However, the Bloc Quebecois feels that despite the fact that our securities regulation systems are, in the opinion of many experts, much more comprehensive than what existed in the United States before the financial crisis, it is nonetheless important to send a clear message that financial wrongdoing constitutes a serious crime that is not acceptable in our society.
These reasons and many others prompted the Bloc Quebecois, in the fall of 2002, to call for major changes to the Criminal Code in order to provide the appropriate authorities with better tools to fight financial crimes.
The Bloc Quebecois called repeatedly for the amendments we had put forward in the fall of the previous year and these would have made things better in many respects. First, we proposed adding a section to the Criminal Code to make insider trading a criminal offence. My hon. colleague from Charlesbourg—Jacques-Cartier described earlier for our benefit what insider trading is all about. This proposal was designed to send a clear message to company executives that the use of confidential information obtained in the performance of their duties for the purpose of making profits or avoiding losses would not be tolerated.
Making profits or avoiding losses in this manner impacts negatively on other investors who do not have access to the same privileged information. We can see this regularly. It has happened in the U.S. and pretty much everywhere. It is important to strengthen this aspect of the Criminal Code.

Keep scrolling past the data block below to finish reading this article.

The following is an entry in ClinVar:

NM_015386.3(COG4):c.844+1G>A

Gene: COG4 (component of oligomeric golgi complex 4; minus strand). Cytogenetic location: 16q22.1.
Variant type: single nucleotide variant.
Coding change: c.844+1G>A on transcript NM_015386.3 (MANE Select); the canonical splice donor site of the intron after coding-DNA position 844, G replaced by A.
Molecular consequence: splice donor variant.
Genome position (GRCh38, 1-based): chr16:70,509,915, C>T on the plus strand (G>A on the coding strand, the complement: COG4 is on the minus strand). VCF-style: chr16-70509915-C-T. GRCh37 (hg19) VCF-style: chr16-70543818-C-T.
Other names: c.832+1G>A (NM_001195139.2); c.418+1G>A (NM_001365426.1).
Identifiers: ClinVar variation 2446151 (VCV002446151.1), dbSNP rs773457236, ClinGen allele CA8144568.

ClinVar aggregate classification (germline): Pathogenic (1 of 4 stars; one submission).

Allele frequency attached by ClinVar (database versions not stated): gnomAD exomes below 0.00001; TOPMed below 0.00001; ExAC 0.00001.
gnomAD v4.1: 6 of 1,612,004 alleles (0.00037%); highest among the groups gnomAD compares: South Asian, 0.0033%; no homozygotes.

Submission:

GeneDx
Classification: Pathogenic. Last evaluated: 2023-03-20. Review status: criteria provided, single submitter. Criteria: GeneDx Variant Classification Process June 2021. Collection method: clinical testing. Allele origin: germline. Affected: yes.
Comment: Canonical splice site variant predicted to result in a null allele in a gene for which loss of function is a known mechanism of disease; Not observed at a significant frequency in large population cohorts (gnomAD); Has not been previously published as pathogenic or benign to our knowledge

The Bloc Quebecois also proposed that a new offence of securities fraud be created. This offence, patterned on the measure adopted in the United States, would now carry a 10 year prison sentence and would prohibit fraud when selling or buying securities.
These provisions dealing with insider trading and employment related threats or retaliation are very important. Employees who blow the whistle on fraud in financial markets, or assist law enforcement officials in the investigation of such situations also need protection against employment related intimidation.
In fact, when it comes to money, people sometimes forget that, when fraud occurs, it is not the people who will be reported, but rather the situation.
When this kind of situation is reported, the individuals or employees reporting the crime should be protected. They are just doing their duty. They are being honest. They should not have a sword of Damocles hanging over their heads so that, if they report the crime, they will be subject to retaliation.
Protecting them is extremely important, because honesty must permeate every level of society. Where dishonesty exists, we must recognize the efforts of individuals working to openly and publically report it. These individuals must be congratulated and told that there is legislation to protect them.
Also, section 487.013 allows banks to disclose confidential information. I am perplexed by this section, and the Bloc Quebecois is also very perplexed in this regard.
This section allows banks to disclose confidential information such as a person's account number, status and type of account, the date on which it was opened and closed, the account holder's date of birth, and current or previous address.
First, this information is inherently private.
I would not like others to know all my personal information. This is confidential information. The Charter of Rights and Freedoms must protect this information.
So, when others ask for this information, this necessarily violates individual rights and privacy.
Criminal Code November 3rd, 2003
Mr. Speaker, I want to congratulate my hon. colleague from Charlesbourg—Jacques-Cartier on his excellent speech.
With all the details he has provided, I understand now why the Bloc Quebecois is opposed to this bill. I wonder if my hon. colleague would elaborate on the impact of insider trading.